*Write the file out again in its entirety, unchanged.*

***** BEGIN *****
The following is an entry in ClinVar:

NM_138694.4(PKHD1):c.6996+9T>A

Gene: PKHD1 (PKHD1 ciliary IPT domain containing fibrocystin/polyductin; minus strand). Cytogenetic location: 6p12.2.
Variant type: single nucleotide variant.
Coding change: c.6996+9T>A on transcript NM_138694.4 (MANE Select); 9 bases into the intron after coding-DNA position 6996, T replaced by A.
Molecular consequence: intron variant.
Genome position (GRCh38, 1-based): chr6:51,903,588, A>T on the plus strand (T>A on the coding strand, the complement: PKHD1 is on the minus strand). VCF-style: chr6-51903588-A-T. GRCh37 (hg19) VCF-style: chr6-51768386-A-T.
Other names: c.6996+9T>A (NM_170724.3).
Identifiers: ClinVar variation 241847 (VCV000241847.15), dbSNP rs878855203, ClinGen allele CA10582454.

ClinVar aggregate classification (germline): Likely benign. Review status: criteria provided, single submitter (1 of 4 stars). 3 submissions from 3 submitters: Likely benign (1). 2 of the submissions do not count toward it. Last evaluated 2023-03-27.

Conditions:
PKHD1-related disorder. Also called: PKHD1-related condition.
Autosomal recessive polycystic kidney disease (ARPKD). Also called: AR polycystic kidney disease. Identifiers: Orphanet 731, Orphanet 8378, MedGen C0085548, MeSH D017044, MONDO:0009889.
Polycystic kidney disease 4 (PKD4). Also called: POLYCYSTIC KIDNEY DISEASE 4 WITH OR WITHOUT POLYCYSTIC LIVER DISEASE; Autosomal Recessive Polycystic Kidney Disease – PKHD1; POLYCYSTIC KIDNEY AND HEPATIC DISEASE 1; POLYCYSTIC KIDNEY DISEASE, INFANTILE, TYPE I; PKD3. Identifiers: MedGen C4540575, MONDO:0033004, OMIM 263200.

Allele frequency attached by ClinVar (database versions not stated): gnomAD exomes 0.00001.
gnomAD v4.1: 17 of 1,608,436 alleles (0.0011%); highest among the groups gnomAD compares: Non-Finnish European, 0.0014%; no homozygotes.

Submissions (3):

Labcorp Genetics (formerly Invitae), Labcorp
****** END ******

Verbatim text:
The following is an entry in ClinVar:

NM_138694.4(PKHD1):c.6996+9T>A

Gene: PKHD1 (PKHD1 ciliary IPT domain containing fibrocystin/polyductin; minus strand). Cytogenetic location: 6p12.2.
Variant type: single nucleotide variant.
Coding change: c.6996+9T>A on transcript NM_138694.4 (MANE Select); 9 bases into the intron after coding-DNA position 6996, T replaced by A.
Molecular consequence: intron variant.
Genome position (GRCh38, 1-based): chr6:51,903,588, A>T on the plus strand (T>A on the coding strand, the complement: PKHD1 is on the minus strand). VCF-style: chr6-51903588-A-T. GRCh37 (hg19) VCF-style: chr6-51768386-A-T.
Other names: c.6996+9T>A (NM_170724.3).
Identifiers: ClinVar variation 241847 (VCV000241847.15), dbSNP rs878855203, ClinGen allele CA10582454.

ClinVar aggregate classification (germline): Likely benign. Review status: criteria provided, single submitter (1 of 4 stars). 3 submissions from 3 submitters: Likely benign (1). 2 of the submissions do not count toward it. Last evaluated 2023-03-27.

Conditions:
PKHD1-related disorder. Also called: PKHD1-related condition.
Autosomal recessive polycystic kidney disease (ARPKD). Also called: AR polycystic kidney disease. Identifiers: Orphanet 731, Orphanet 8378, MedGen C0085548, MeSH D017044, MONDO:0009889.
Polycystic kidney disease 4 (PKD4). Also called: POLYCYSTIC KIDNEY DISEASE 4 WITH OR WITHOUT POLYCYSTIC LIVER DISEASE; Autosomal Recessive Polycystic Kidney Disease – PKHD1; POLYCYSTIC KIDNEY AND HEPATIC DISEASE 1; POLYCYSTIC KIDNEY DISEASE, INFANTILE, TYPE I; PKD3. Identifiers: MedGen C4540575, MONDO:0033004, OMIM 263200.

Allele frequency attached by ClinVar (database versions not stated): gnomAD exomes 0.00001.
gnomAD v4.1: 17 of 1,608,436 alleles (0.0011%); highest among the groups gnomAD compares: Non-Finnish European, 0.0014%; no homozygotes.

Submissions (3):

Labcorp Genetics (formerly Invitae), Labcorp